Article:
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Matthew Freeman is a Brooklyn based playwright with a BFA from Emerson College. His plays include THE DEATH OF KING ARTHUR, REASONS FOR MOVING, THE GREAT ESCAPE, THE AMERICANS, THE WHITE SWALLOW, AN INTERVIEW WITH THE AUTHOR, THE MOST WONDERFUL LOVE, WHEN IS A CLOCK, GLEE CLUB, THAT OLD SOFT SHOE and BRANDYWINE DISTILLERY FIRE. He served as Assistant Producer and Senior Writer for the live webcast from Times Square on New Year's Eve 2010-2012. As a freelance writer, he has contributed to Gamespy, Premiere, Complex Magazine, Maxim Online, and MTV Magazine. His plays have been published by Playscripts, Inc., New York Theatre Experience, and Samuel French.

Friday, March 02, 2007

Albee Gets Blogged

Perspectives on Albee's statements are being spun all around the blog-wires.

The Guardian

Parabasis

Rob Kozlowski

Mr. Excitement

Scott Walters

Mirror Up To Nature

Now that, my friends, should provide us with hours of entertainment.

What do I think? I think he's pretty much hit the bullseye... but I don't think it's some revolutionary challenge or surprising sentiment. In fact, I'm surprised at how much resistance that statement has found. It seems fairly obvious that writers have this problem.

5 comments:

Jamespeak said...

I'm pretty surprised at the resistance to it as well.

Zack Calhoon said...

Me too. If anything, it sounded like he was advocating for playwright's rights in the commercial world.

He's right in many ways. All the movies of the past 30 years are being made into stage plays or musicals. Musical legends and bands are allowing their work to be made into jukebox musicals. Instead of digging deeper for richer original material and untold stories, the commercial theatre world keeps recycling and bastardizing old hits and casting them with anyone they can find with name recognition (even if that person has never performed onstage before).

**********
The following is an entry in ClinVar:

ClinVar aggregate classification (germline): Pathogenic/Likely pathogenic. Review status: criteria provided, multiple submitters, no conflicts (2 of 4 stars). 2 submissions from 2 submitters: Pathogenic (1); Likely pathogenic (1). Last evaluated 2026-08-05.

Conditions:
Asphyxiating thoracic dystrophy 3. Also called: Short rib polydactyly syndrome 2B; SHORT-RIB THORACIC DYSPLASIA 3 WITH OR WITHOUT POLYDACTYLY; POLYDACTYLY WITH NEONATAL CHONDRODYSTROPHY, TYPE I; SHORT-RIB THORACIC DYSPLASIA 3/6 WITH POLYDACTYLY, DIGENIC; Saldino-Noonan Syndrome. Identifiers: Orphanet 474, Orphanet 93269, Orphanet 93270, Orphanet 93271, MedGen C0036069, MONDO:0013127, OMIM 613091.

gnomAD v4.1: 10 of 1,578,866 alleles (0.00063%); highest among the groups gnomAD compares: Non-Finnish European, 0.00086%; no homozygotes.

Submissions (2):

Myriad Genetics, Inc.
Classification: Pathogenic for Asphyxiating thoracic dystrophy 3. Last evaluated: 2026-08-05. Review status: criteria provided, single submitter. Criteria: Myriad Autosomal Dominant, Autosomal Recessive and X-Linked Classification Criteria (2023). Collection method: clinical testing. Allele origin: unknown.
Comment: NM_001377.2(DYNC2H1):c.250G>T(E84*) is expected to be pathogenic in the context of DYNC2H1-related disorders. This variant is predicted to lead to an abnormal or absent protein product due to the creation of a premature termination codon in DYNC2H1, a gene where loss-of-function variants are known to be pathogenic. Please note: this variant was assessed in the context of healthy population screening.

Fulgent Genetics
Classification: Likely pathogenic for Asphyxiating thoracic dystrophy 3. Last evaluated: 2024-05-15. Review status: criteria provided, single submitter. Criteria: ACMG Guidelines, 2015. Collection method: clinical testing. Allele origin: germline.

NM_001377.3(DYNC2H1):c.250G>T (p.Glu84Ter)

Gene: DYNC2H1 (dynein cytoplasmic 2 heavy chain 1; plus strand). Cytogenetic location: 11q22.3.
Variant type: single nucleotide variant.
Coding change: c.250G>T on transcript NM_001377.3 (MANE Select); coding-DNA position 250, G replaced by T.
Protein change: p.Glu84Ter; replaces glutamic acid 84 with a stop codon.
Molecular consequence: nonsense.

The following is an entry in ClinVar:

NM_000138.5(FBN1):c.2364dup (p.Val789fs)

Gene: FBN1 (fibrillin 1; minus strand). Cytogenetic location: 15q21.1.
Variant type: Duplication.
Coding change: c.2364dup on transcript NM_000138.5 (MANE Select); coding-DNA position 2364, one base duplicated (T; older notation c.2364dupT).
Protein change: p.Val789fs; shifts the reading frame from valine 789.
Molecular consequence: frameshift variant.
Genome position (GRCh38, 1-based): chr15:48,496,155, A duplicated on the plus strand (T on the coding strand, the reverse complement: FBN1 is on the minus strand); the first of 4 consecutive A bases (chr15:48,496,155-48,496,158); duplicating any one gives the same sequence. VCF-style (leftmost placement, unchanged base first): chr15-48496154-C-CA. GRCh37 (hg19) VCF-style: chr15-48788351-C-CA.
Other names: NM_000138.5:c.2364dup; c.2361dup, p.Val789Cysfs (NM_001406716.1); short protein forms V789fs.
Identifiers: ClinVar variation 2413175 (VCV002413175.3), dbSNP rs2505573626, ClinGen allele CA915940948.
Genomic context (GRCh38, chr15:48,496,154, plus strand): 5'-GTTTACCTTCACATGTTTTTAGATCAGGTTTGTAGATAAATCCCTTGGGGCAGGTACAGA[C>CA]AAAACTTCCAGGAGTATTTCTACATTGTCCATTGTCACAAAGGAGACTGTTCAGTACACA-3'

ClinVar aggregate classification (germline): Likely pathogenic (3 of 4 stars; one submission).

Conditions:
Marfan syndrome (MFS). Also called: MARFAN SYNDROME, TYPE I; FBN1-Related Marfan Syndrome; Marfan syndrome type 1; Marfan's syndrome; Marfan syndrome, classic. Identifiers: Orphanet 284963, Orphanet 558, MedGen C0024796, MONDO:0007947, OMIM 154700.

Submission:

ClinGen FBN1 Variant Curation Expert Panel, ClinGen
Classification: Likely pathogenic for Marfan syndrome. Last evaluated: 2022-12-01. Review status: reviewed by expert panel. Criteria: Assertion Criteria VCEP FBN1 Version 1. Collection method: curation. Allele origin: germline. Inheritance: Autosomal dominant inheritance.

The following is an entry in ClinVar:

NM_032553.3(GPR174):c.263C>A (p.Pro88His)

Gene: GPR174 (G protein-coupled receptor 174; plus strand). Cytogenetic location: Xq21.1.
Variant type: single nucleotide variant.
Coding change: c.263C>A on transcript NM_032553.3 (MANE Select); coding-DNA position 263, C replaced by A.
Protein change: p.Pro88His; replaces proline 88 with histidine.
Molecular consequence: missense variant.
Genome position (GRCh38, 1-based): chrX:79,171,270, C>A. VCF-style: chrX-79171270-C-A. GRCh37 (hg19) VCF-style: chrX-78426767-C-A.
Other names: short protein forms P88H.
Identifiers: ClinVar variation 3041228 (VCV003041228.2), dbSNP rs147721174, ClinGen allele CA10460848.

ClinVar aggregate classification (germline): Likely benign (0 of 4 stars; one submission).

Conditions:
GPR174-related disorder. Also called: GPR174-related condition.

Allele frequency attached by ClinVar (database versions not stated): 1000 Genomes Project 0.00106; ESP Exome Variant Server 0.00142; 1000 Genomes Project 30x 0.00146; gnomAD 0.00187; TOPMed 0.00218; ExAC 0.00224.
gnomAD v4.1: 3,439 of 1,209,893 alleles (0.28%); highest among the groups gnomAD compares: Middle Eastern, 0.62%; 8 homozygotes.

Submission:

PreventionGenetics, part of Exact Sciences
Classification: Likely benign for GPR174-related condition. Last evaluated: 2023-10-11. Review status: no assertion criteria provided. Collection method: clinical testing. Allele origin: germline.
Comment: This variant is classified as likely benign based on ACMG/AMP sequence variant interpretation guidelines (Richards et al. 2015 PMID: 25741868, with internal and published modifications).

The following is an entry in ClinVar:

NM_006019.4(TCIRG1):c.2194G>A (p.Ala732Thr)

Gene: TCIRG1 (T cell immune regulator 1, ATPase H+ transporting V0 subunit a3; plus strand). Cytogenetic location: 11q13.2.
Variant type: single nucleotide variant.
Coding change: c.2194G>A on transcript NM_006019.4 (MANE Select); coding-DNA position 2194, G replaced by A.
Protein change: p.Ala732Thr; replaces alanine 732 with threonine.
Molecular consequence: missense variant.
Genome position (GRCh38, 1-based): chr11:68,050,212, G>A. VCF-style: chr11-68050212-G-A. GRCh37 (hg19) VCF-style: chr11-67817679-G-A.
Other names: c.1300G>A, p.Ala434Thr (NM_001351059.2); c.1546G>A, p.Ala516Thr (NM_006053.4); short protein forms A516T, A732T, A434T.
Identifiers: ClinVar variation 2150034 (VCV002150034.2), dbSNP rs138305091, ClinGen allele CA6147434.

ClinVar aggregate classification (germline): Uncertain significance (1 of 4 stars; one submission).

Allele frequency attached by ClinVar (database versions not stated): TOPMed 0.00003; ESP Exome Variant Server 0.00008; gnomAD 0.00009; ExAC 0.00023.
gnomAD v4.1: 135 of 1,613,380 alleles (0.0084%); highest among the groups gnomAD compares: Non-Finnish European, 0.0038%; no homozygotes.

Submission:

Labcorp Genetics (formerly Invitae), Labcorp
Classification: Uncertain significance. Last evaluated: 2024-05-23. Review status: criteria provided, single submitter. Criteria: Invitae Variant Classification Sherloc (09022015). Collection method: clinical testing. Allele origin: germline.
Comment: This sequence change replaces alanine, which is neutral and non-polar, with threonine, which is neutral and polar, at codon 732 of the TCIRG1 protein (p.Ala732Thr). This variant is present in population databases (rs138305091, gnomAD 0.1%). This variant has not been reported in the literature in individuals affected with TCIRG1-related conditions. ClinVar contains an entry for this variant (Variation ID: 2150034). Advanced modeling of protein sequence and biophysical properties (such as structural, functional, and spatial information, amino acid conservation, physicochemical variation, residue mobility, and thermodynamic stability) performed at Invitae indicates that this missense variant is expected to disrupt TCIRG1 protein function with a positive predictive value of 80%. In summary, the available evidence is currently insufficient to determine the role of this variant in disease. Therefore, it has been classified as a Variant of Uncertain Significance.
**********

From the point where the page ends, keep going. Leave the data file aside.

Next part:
The other thing to consider, is a lot of our truly talented playwrights are writing for television to survive. Alan Ball wrote for "Six Feet Under". Aaron Sorkin wrote and created "West Wing" and "Studio 60". Warren Leight and Diana Son write for "Law & Order". Theatre producers should start taking notice. That people are getting the kind of writing they used to hear onstage on their televisions. Can you blame them if they stay home and watch cable? It's pure economics.

Dan said...

TV is even worse for writers than theatre, as far as respect for the text goes. Dialogue get rewritten entirely, the murderer changes from x to y, actors refuse to perform scenes or story arcs...I guess the bigger pay day makes the disrespect easier to swallow.

Word verification: urphhf, which is the sound of objection a rewritten TV writer makes, as they stuff the filet mignon in their mouth.

Jamespeak said...

Right. Well, that's the weird payoff with being a TV writer: your stuff gets butchered left and right, but you end up making more money than God...

Joshua James said...

I agree and blogged about it briefly as well . . .